Importance of digital accessibility

17 Mar 2020

Digital accessibility technology company, AAAtraq (www.aaatraq.com), sees the reliance on the internet growing significantly, with recent events putting considerable focus into transacting online, meaning meeting digital accessibility guidelines will be more important than ever for US organisations.

Digital accessibility more important than ever

Covid-19 is having a dramatic effect now, with many more working from home and relying on the internet for connecting with loved ones, home deliveries, education, and entertainment. Such has been the impact that internet service providers are reporting demand on their networks in March increased by 30 to 60 percent.

But as the effects of the virus subside, the landscape may change forever, with demand on ISPs continuing as collaborating remotely on a professional and personal level is ‘normalised’ and the heightened reliance on online ordering remains in place.

“These trends will only serve to emphasize how digital accessibility is now more important than ever for those with visual and hearing disabilities within the US society,” said Lawrence Shaw, CEO of AAAtraq. Currently around 60 million people in the US have some form of hearing or visual disability.

Around 12 million people aged 40+ years have vision impairment, 1 million of whom are blind. Moreover, by 2050 9 million people in the US over the age of 40 are predicted to suffer from vision impairments that cannot be corrected.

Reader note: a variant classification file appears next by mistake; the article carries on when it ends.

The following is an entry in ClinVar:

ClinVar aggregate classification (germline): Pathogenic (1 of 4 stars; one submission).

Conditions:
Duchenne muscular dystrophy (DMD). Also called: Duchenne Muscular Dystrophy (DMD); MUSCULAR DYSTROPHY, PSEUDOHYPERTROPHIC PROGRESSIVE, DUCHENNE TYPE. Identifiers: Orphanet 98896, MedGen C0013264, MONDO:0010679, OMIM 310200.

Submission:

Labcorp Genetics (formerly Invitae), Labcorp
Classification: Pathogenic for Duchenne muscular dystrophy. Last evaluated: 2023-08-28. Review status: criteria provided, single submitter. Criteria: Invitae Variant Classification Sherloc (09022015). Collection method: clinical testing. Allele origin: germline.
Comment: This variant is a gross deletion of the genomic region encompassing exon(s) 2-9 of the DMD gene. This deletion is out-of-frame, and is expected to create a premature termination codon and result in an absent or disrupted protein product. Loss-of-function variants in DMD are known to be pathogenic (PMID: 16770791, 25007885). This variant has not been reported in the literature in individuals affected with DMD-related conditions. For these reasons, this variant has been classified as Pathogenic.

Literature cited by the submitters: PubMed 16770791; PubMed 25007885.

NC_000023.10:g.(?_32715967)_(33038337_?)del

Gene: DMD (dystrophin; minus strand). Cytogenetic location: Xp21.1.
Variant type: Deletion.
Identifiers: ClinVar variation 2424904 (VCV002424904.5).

Approximately 48 million Americans are thought to have some degree of hearing loss. And these numbers are likely to get progressively worse over the coming years with the 12.5 percent of children aged between 6 and 19 experiencing a degree of hearing loss due to listening to music on ear buds at unsafe volumes.

“Complying with digital accessibility regulations is currently poor with 94% of websites failing globally,” continued Shaw. “But website owners need to wake up to the new environment and be willing to recognise that not everybody who uses their websites and apps are free from disability.” Digital accessibility lawsuits are also a concern, says Shaw.

“The US has seen a spike of over 300 percent in accessibility lawsuits filed against companies of all sizes from 2013 to 2019 to around 11,000 cases each year. As more and more lawyers begin to realize accessibility lawsuits are a soft target, we’ll see the number the rising further,” Shaw concludes.

Related Links https://www.washingtonpost.com/business/energy/hows-the-internet-doing-depends-where-you-look/2020/04/08/aa406204-7999-11ea-a311-adb1344719a9_story.html https://www.cdc.gov/visionhealth/basics/ced/fastfacts.htm https://www.hearingloss.org/wp-content/uploads/HLAA_HearingLoss_Facts_Statistics.pdf?pdf=FactStats https://www.law.com/newyorklawjournal/2020/02/27/seyfarth-report-finds-2019-another-record-year-for-ada-title-iii-suits-nationally-and-in-ny/